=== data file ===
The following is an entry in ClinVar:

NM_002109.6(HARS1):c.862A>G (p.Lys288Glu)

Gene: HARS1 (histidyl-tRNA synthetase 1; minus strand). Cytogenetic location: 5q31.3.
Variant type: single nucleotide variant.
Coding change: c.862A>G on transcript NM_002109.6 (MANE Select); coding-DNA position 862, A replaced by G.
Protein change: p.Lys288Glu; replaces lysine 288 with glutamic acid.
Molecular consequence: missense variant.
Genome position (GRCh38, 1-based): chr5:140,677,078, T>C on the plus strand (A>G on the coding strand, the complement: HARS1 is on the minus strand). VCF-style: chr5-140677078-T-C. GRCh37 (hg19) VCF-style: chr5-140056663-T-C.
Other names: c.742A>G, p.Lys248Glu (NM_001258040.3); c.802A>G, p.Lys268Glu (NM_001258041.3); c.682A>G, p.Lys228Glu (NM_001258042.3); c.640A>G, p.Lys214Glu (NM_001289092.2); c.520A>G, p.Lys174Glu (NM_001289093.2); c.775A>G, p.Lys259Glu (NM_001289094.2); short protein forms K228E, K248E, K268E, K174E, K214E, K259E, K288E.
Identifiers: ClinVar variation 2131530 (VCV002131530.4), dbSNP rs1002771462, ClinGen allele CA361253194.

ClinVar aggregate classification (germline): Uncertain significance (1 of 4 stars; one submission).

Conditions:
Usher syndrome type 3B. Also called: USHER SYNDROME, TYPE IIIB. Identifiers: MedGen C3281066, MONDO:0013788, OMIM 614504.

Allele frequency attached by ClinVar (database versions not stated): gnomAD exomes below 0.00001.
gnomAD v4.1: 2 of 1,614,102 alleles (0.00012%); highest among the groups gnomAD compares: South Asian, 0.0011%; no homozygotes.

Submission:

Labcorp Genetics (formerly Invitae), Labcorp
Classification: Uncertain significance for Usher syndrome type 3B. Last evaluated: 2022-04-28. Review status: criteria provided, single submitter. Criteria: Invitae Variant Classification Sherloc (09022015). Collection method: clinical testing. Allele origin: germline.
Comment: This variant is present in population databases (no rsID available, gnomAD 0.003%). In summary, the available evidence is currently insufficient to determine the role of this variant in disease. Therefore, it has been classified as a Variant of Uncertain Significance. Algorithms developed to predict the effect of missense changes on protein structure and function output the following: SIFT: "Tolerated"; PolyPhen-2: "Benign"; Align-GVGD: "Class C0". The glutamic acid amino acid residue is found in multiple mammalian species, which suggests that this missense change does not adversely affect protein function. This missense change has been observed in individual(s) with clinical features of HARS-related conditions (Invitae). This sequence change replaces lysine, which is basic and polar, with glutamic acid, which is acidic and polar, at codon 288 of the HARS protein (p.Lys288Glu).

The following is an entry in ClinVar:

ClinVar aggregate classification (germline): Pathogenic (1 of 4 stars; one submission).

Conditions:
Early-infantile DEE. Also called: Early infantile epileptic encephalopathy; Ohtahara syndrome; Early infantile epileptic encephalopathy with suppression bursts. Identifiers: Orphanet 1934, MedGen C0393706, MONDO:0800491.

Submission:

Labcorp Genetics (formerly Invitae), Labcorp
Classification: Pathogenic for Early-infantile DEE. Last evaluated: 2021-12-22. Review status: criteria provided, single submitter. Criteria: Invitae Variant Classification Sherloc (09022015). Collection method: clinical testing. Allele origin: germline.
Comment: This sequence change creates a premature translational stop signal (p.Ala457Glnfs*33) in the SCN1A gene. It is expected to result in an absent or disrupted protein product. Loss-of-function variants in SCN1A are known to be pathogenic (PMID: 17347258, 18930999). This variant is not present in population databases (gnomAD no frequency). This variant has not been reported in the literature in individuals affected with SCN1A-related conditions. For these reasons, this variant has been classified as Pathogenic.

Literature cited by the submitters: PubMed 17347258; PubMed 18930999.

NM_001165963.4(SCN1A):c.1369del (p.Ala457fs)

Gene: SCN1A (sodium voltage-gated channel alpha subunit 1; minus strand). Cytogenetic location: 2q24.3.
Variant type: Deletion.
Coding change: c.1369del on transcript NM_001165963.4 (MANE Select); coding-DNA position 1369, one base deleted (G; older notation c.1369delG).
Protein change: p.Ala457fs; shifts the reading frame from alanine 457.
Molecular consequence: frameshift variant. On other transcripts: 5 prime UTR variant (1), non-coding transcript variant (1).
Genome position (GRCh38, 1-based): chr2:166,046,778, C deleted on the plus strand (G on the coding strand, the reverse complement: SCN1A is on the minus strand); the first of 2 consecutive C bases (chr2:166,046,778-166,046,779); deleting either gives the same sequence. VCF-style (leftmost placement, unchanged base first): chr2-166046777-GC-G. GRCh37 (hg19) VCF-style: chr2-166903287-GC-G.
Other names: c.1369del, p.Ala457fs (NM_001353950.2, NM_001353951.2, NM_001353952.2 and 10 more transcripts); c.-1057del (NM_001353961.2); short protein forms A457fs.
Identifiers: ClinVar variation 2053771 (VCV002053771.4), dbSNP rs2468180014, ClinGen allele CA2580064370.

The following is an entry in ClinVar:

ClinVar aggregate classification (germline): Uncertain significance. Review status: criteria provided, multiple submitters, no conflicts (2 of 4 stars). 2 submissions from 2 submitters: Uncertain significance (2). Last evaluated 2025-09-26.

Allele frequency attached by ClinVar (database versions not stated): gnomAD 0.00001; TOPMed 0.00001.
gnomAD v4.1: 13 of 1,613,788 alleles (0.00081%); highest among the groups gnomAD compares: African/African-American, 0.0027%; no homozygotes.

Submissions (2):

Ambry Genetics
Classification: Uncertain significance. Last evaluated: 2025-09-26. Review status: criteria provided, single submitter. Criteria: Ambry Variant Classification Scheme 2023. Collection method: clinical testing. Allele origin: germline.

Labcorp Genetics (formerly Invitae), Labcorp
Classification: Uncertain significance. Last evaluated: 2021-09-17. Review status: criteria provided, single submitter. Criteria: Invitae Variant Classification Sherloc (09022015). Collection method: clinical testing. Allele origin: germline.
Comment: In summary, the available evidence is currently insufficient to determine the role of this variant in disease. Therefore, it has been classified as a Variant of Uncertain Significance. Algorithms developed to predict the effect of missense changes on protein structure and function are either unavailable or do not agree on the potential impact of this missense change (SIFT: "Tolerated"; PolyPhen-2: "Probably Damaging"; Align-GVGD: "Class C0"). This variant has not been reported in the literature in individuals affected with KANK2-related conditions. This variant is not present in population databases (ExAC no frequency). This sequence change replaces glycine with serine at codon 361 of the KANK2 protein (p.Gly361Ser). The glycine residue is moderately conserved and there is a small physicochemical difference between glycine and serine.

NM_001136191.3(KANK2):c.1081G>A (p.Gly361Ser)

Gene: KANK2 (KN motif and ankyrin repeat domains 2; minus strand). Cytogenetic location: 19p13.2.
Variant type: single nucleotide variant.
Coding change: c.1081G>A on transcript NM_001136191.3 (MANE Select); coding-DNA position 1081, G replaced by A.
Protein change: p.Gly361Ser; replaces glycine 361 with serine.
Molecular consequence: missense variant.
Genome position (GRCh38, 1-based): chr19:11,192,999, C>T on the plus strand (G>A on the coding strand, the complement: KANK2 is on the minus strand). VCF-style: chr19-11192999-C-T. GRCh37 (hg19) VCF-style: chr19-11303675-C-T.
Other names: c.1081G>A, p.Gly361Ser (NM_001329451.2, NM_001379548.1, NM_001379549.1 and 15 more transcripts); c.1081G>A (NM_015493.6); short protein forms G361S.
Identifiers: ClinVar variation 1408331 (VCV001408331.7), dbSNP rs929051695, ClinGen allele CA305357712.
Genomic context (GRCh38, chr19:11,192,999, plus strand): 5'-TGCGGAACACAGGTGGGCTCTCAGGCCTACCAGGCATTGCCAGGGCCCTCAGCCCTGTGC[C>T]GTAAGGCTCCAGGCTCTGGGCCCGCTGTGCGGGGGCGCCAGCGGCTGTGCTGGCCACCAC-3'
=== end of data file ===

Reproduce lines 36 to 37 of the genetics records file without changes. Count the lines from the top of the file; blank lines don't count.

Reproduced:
Other names: c.1369del, p.Ala457fs (NM_001353950.2, NM_001353951.2, NM_001353952.2 and 10 more transcripts); c.-1057del (NM_001353961.2); short protein forms A457fs.
Identifiers: ClinVar variation 2053771 (VCV002053771.4), dbSNP rs2468180014, ClinGen allele CA2580064370.